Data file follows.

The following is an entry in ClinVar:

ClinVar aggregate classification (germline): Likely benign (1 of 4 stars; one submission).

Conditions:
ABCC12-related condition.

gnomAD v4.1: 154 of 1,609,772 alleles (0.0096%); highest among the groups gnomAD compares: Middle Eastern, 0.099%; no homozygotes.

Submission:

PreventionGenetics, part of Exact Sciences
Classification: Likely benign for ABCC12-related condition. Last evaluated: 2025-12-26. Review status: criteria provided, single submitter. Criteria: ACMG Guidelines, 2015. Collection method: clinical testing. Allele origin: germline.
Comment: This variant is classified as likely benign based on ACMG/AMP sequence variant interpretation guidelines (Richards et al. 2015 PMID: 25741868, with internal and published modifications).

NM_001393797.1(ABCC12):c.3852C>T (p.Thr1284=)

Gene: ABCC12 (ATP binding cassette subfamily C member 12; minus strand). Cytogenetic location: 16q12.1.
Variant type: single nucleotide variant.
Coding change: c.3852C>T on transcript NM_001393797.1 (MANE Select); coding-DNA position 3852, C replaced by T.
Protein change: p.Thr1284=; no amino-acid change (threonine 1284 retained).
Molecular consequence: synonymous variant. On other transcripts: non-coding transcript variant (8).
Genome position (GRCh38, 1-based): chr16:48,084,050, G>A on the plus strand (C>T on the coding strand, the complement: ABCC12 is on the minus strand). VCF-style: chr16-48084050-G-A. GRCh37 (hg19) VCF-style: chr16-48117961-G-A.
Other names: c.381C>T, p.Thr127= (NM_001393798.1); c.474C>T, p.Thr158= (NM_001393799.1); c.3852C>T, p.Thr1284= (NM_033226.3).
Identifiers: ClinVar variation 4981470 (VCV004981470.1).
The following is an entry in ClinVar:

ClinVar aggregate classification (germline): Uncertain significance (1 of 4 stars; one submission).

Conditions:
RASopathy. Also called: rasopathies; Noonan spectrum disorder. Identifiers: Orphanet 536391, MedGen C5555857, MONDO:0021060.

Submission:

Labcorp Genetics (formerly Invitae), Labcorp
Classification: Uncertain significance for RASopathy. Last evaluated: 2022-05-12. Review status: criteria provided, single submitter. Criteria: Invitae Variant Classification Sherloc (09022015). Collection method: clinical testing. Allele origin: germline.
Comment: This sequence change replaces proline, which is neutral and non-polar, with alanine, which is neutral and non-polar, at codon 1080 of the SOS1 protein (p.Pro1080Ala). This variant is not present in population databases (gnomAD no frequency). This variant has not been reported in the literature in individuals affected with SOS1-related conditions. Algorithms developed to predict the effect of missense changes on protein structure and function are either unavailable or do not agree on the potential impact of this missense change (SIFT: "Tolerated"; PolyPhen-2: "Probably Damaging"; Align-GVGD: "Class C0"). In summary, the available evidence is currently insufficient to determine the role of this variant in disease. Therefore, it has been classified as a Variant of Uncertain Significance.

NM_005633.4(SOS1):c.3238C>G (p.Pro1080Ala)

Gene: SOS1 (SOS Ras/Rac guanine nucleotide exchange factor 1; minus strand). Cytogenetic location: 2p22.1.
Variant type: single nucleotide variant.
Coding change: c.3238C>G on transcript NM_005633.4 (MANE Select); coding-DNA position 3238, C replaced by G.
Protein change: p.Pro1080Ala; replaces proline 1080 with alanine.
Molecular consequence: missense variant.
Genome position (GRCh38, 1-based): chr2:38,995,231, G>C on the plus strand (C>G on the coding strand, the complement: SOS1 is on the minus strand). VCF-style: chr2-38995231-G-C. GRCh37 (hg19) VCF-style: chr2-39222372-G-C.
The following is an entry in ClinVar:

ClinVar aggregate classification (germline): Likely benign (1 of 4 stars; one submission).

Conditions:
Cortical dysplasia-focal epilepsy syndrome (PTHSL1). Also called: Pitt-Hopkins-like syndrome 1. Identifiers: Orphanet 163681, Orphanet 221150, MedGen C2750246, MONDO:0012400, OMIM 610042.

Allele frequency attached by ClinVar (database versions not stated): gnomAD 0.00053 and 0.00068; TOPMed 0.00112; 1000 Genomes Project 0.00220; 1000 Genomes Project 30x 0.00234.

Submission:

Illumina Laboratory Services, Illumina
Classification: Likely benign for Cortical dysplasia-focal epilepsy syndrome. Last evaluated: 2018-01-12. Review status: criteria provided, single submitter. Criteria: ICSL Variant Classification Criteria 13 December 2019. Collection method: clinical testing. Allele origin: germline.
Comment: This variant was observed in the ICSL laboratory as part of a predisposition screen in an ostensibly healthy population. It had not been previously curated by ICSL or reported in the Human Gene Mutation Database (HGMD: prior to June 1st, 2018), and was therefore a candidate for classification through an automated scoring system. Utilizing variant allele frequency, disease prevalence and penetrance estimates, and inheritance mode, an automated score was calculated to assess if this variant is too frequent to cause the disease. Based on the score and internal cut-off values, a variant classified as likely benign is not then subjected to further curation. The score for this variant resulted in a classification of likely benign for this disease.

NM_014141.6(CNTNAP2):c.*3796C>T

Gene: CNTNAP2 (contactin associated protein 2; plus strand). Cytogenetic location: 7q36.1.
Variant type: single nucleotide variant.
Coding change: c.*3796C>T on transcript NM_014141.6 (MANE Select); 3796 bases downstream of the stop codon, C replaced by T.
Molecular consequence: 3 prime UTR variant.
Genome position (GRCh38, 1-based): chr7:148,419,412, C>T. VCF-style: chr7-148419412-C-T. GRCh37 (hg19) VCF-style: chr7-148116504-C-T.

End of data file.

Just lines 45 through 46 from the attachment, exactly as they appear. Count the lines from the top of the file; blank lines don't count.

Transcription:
Variant type: single nucleotide variant.
Coding change: c.*3796C>T on transcript NM_014141.6 (MANE Select); 3796 bases downstream of the stop codon, C replaced by T.